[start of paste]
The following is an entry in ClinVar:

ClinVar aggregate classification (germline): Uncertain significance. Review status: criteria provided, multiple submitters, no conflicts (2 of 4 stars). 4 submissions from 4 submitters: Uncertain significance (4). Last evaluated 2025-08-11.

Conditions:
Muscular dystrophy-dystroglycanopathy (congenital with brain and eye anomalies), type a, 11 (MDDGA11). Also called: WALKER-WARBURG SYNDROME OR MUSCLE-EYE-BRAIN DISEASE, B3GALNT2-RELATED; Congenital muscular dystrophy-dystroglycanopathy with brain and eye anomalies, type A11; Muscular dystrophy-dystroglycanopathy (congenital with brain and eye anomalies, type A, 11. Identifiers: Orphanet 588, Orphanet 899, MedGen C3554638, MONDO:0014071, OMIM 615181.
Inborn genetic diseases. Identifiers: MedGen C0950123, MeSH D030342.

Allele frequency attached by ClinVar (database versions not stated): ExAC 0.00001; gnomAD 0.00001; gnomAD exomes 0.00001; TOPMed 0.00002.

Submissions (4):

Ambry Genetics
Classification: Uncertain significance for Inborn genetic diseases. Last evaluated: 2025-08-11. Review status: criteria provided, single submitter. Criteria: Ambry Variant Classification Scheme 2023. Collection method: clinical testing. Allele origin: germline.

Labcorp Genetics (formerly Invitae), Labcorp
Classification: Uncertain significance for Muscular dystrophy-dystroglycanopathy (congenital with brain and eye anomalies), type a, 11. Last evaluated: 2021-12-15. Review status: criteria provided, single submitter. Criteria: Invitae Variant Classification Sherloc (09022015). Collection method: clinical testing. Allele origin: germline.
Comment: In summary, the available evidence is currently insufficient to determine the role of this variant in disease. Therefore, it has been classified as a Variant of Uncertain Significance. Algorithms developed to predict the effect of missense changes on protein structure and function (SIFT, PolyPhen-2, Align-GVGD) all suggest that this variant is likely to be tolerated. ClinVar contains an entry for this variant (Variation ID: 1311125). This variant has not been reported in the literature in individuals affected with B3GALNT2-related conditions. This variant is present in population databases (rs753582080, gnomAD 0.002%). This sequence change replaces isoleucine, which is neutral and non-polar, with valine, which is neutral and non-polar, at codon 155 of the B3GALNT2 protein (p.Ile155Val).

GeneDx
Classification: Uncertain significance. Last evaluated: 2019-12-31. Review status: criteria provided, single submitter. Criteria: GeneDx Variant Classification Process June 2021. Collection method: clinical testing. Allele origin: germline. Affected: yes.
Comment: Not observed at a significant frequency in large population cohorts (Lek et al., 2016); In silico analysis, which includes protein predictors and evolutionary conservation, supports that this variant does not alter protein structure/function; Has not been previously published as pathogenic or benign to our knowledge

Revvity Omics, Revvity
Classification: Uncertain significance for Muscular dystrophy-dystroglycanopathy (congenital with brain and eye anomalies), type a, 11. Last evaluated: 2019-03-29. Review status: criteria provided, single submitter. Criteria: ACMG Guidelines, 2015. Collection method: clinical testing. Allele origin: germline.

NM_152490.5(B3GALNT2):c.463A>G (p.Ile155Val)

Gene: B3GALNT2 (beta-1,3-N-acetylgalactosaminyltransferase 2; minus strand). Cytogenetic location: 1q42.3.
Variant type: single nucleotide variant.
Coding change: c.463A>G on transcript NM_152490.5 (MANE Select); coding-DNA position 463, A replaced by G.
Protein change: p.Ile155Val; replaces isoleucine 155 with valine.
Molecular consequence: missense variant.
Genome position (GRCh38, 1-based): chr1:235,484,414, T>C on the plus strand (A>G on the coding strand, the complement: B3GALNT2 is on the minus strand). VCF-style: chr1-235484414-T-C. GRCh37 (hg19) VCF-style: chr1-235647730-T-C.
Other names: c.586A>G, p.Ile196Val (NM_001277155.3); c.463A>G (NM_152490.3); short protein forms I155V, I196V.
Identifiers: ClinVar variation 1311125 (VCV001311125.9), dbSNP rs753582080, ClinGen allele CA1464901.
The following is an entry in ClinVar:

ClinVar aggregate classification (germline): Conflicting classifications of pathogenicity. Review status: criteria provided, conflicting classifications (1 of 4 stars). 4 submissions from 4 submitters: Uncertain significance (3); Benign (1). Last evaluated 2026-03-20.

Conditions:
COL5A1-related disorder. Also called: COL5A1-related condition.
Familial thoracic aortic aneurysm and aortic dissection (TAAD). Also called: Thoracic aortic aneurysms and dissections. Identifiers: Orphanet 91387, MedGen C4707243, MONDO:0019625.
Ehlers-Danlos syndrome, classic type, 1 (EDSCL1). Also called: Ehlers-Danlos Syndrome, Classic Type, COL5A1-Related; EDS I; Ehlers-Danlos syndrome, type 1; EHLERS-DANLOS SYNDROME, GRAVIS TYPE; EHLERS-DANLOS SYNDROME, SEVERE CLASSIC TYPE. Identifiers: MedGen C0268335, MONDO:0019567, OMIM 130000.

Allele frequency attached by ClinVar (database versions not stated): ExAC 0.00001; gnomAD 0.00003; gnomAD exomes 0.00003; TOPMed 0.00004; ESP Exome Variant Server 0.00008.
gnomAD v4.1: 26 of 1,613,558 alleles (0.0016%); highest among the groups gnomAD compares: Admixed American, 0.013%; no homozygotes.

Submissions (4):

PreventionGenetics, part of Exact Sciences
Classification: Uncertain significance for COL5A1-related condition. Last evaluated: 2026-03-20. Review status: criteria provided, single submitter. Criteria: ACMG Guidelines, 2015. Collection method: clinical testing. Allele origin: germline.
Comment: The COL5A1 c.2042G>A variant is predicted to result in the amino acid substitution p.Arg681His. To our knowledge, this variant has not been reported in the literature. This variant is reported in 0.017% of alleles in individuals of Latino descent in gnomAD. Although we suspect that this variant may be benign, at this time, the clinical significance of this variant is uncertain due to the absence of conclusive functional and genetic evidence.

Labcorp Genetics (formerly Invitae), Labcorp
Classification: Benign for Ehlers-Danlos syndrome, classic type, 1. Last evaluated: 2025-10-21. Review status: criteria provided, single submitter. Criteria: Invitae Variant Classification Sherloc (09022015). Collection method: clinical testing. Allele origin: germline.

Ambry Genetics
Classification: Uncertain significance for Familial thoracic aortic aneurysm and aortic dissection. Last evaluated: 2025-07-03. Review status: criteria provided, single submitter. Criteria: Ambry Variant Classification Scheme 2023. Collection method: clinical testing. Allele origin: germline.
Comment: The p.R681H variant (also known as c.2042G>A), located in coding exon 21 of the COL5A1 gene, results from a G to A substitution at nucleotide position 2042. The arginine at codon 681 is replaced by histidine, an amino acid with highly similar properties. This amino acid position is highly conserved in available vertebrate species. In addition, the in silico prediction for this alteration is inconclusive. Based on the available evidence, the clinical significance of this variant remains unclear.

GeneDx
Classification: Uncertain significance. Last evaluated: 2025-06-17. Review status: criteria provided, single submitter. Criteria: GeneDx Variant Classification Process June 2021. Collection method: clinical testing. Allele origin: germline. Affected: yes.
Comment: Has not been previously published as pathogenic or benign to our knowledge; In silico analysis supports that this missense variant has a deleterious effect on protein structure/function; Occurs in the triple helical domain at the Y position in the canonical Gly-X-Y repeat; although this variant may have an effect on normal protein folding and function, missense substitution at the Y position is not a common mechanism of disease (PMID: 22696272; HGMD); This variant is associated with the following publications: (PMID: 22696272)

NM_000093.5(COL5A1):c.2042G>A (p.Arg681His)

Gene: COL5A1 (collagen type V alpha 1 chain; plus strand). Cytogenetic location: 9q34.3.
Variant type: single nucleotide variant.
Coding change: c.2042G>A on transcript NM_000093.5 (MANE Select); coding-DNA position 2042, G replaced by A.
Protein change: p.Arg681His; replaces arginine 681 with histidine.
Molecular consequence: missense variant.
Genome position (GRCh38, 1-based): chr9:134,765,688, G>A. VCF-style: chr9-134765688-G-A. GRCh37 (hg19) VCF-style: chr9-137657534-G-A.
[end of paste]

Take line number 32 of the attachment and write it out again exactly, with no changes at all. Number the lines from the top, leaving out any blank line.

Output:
Ehlers-Danlos syndrome, classic type, 1 (EDSCL1). Also called: Ehlers-Danlos Syndrome, Classic Type, COL5A1-Related; EDS I; Ehlers-Danlos syndrome, type 1; EHLERS-DANLOS SYNDROME, GRAVIS TYPE; EHLERS-DANLOS SYNDROME, SEVERE CLASSIC TYPE. Identifiers: MedGen C0268335, MONDO:0019567, OMIM 130000.